Norwegian mass killer Breivik says sorry, calls prison a 'nightmare'

Norwegian mass killer Anders Behring Breivik told a court on Tuesday he was sorry for what he had done and broke down in tears as he said his life in prison isolation was a nightmare that left him considering suicide every day, News.az reports.

The far-right fanatic who killed 77 people in a bombing and shooting rampage in 2011 is suing the state, arguing that his prison conditions, and a bar on communications with the outside world, violate his human rights.

"I don't think I can survive much longer without meaningful human relations," Breivik told the hearing, which has been set up in a gymnasium in his high-security jail.

"I am still a person and there is a limit to how much a person can take," he said, his voice breaking as he wiped his eyes. "Every day is a nightmare. I consider suicide every day."

Breivik killed eight people with a car bomb in Oslo and gunned down 69 others, most of them teenagers, on Utoeya island on July 22, 2011. He has been held in isolation ever since.

Asked by government lawyer Andreas Hjetland what his thoughts were on Utoeya, Breivik said: "I am sorry for what I did. I am willing to give up politics."

Breivik has previously given mixed messages about how he regards his actions. He has said in the past that he did not regret what he did and at other times that he rejected all types of violence.

The lawsuit, now in its second day, has dragged Breivik back on to the front pages to the exasperation of many survivors and victims' families.

Freddy Lie, father of two daughters who were at Utoeya in 2011 - one was shot dead, the other was wounded but survived - said Breivik was fishing for sympathy.

"Crocodile tears. Playing to the gallery," Lie, who attended the court hearing on Tuesday, told Reuters. "Let him sit where he sits. I personally hope he gets to be 100 years. Because now he is suffering ... He did not suffer before. He thought killing children was OK.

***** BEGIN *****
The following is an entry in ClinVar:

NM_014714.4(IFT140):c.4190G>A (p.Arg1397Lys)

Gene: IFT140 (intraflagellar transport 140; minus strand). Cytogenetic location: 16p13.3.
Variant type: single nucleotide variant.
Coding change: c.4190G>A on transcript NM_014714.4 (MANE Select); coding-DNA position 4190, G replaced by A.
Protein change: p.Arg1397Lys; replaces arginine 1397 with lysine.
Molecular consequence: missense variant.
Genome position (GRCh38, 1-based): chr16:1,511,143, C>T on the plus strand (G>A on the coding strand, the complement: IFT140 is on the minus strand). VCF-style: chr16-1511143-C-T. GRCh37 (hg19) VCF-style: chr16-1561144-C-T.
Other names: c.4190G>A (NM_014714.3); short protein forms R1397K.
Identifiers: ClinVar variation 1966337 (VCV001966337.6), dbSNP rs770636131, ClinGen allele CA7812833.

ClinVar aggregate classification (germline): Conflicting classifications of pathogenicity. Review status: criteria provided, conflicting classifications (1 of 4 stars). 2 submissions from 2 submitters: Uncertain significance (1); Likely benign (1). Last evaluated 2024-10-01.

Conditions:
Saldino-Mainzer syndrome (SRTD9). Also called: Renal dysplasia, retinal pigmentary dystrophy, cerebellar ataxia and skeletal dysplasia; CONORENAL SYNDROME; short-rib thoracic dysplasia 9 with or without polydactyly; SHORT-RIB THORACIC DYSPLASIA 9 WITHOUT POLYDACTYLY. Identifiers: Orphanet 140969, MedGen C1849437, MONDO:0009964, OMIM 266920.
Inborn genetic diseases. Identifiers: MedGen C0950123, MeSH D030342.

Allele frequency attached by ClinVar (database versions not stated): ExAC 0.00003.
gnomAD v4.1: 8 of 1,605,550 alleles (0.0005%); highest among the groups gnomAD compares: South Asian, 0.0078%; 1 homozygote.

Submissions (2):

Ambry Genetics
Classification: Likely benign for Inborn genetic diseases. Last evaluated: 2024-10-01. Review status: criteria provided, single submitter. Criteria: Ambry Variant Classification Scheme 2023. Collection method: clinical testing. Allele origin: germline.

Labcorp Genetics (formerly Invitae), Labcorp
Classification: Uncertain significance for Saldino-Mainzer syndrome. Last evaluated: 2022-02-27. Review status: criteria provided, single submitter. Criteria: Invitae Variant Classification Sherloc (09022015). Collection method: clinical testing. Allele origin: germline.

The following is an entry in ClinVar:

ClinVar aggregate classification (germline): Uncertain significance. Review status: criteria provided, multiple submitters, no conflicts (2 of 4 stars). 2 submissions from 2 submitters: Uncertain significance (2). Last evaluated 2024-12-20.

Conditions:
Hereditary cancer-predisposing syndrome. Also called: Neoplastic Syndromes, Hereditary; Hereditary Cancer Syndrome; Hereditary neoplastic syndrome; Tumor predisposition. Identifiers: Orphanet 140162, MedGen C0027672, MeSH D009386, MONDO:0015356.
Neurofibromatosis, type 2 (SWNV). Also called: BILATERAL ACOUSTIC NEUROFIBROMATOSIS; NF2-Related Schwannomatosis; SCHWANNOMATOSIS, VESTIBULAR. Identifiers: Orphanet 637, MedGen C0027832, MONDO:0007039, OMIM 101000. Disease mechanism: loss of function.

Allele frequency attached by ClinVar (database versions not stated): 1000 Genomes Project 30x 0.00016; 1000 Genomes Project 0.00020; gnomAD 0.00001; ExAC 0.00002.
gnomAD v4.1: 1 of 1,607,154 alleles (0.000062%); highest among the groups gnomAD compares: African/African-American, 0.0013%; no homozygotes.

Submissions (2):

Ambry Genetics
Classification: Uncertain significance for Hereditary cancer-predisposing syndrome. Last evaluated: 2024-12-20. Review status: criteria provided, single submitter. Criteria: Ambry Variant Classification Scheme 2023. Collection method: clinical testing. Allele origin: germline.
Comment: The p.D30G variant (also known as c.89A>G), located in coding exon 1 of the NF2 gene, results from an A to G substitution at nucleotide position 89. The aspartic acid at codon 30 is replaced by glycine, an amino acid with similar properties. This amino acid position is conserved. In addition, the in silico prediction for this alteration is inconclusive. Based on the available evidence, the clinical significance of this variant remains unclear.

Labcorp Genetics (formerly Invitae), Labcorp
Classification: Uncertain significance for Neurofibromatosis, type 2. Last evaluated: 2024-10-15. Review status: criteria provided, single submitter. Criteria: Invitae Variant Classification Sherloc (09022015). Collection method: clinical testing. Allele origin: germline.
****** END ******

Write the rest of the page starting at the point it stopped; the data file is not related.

"He is nothing more than a child killer."

Ingrid Kragh Swang, whose son Kristian survived the attack on Utoeya, told public broadcaster NRK on Monday: "We are sick and tired of this being brought up again and again. It wears us down and tears something up in us."

Breivik's lawyers argue Norway is breaching the European Convention on Human Rights, including sections saying no one should be subject to "torture or to inhuman or degrading treatment or punishment".

Lawyers for the Justice Ministry say the curbs are necessary as Breivik remains a threat and could inspire others to commit violence.

"He sees himself as an ultra-nationalist. He is against multi-culturalism. He sees himself as the leader of a movement ... the leader of a project, and it is going as he wants it to - except for the limit on his correspondence," government lawyer Andreas Hjetland told the court

"And that is why he is bringing this case to the court."

As Hjetland spoke, Breivik shook his head, slowly, in disagreement at some of the lawyer's points.

Flanked by three prison guards, Breivik stood at the witness stand, rather than sit down as is customary in Norway, and consulted several sheets of notes. He wore a black suit, white shirt and brown tie.

At the start of his witness statement he said his profession was head of a political party called Nordic State and of "several other organisations I do not want to mention".

He said he was not dangerous himself, but had become a character online over which he no longer had control.

"It is a completely different person than me, it is a character I have lost control over and that is utilised by the far right," he said.

The case is scheduled to run until Friday. The judge's ruling will be issued in coming weeks. There is no jury.

The jail is on the shore of Tyrifjorden lake, where Utoeya also lies.

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